Home State of the Cloud in St. Louis

State of the Cloud in St. Louis

I spent the morning at the Missouri Botanical Garden, but instead of marveling at the foliage, I was taking in a seminar on the state of the cloud.

The main panel discussion was moderated by Doug Toombs of Tier1 Research, and included four panelists from local business. While I didn’t learn anything new about cloud technologies, I did get a better insight into the questions that local organizations are asking. They’re not asking whether AWS has direct connect for its US West region. They’re not asking about Microsoft Dynamics or the energy efficiency of Gmail, either.

Cloud Concerns

So what are they asking? The bulk of the session was devoted to questions from Toombs to the panel about their use of cloud computing and their hurdles so far. For example, Toombs asked the panel about their reasons for using the cloud, was it all about cost savings? Mike Benney, CIO at Pulaski Bank replied that it wasn’t about cost savings per se, it was about providing value to the business. “If IT can’t provide value to the business, move it out… make them justify added expense of doing it in-house.”

The conversation then moved to security objections to cloud computing. Mark Showers, CIO at RGA, noted that the vendors are “relatively mature” and suggested that security wasn’t the largest real problem being faced with cloud computing. “It’s hard to argue we can provide better security [than cloud players who specialize in the services].” What is Showers seeing? One major problem is identity management – dealing with internal and external identity, as well as different IDs between multiple Software as a Service (SaaS) providers.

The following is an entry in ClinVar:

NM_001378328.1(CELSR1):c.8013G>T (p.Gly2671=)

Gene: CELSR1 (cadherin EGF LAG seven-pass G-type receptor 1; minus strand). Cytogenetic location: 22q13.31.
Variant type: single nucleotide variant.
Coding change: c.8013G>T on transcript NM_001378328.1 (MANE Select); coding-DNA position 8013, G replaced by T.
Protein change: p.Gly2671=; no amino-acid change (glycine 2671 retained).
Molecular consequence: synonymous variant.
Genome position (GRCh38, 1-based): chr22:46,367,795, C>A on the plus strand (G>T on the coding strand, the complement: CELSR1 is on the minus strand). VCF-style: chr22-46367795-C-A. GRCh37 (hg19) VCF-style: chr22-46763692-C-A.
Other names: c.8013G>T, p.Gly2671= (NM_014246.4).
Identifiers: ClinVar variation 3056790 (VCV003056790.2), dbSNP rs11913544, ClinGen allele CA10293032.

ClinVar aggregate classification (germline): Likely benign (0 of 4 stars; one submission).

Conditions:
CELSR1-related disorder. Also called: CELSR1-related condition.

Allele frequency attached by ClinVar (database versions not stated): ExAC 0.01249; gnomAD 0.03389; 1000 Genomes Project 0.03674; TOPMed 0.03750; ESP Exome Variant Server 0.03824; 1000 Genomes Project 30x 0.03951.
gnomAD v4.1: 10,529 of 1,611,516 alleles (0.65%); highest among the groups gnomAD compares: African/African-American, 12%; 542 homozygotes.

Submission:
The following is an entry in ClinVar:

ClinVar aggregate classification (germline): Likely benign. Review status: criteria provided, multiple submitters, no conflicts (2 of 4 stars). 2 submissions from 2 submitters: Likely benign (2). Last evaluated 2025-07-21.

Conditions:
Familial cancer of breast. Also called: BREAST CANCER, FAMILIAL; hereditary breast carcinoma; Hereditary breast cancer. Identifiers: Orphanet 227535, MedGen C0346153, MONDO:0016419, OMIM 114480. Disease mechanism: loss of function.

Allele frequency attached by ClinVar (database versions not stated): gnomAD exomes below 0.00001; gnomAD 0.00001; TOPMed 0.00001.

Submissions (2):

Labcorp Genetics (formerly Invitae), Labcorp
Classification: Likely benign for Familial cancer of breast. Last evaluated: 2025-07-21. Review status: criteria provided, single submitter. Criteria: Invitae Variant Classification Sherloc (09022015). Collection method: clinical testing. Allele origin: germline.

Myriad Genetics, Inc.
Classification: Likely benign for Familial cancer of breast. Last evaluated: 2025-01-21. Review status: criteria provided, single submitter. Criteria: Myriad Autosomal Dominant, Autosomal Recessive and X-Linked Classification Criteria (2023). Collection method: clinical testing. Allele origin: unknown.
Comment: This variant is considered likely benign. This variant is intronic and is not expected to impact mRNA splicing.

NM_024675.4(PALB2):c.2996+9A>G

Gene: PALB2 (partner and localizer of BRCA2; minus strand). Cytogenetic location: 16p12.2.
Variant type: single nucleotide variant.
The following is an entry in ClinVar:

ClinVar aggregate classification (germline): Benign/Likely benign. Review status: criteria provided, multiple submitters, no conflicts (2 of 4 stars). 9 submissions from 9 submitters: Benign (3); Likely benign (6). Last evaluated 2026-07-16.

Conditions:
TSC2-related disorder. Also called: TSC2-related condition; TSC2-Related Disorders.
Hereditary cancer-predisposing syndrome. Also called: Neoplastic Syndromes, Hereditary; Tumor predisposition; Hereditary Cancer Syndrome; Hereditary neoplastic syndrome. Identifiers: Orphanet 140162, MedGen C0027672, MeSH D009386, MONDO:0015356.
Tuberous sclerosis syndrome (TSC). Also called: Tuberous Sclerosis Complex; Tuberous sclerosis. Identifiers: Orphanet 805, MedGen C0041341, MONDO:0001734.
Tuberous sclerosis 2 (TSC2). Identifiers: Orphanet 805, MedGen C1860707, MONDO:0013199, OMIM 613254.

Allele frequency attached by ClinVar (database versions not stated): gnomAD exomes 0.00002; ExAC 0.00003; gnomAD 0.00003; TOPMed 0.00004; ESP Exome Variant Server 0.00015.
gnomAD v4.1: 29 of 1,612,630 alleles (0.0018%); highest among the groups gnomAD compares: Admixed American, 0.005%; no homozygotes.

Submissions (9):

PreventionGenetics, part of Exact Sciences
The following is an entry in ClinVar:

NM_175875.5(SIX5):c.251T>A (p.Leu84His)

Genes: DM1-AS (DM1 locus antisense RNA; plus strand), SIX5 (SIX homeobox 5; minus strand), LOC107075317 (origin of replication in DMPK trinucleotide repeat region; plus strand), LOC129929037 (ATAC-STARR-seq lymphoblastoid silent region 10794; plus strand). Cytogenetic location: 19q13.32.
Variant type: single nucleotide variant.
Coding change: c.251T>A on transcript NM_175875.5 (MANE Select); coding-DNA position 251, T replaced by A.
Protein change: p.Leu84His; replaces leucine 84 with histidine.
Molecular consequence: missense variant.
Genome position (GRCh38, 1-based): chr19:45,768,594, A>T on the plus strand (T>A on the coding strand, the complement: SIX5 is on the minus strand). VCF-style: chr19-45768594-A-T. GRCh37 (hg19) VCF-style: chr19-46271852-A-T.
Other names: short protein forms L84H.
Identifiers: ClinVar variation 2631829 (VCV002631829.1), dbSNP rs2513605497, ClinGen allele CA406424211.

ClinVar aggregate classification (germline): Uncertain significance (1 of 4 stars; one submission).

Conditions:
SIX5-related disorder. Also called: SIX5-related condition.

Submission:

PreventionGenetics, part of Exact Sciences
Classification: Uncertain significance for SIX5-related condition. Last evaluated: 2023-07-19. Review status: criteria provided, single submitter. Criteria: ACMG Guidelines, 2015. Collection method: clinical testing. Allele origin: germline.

Grier Raclin, formerly counsel at Saavis and now in private practice in IT, said that it was far beyond security. “It’s a lawyer’s playground.” He noted that there are a lot of laws for firms to consider about where data is stored and accessed, not just from a security perspective, but from a legal one.

During the audience Q&A I had an opportunity to ask the question that’s most on my mind: How do you compare apples to apples? The offerings between different cloud providers are hard to compare. The unanimous answer? You really can’t. Toombs says that he’s tried to find a way to lay out an apples to apples comparison and “could not come up with a consistent model.” For instance, Service Level Agreements (SLAs) differ greatly between providers. Mike Palmer, CTO at XIOLINK, added that there’s an “amazing” difference in performance “depending on provider.”

The Silver Lining

What was particularly interesting about the session for me wasn’t so much what the panel had to say, though. It’s the audience that turned up on a Tuesday morning to hear about cloud. I don’t have an attendee list, but my guess is that there were well more than 100 attendees. I spoke to several attendees, and the impression I have is that most of them were hearing enough hype that they decided to see what the fuss is. There was genuine interest in figuring out the cloud, but the marketing messages aren’t doing a great job of explaining what the what is.

But the good news is, there’s a receptive audience that is curious about improving their IT in St. Louis. It’s mostly a matter of speaking their language.

Arch image from Flickr by Jeff Coffman

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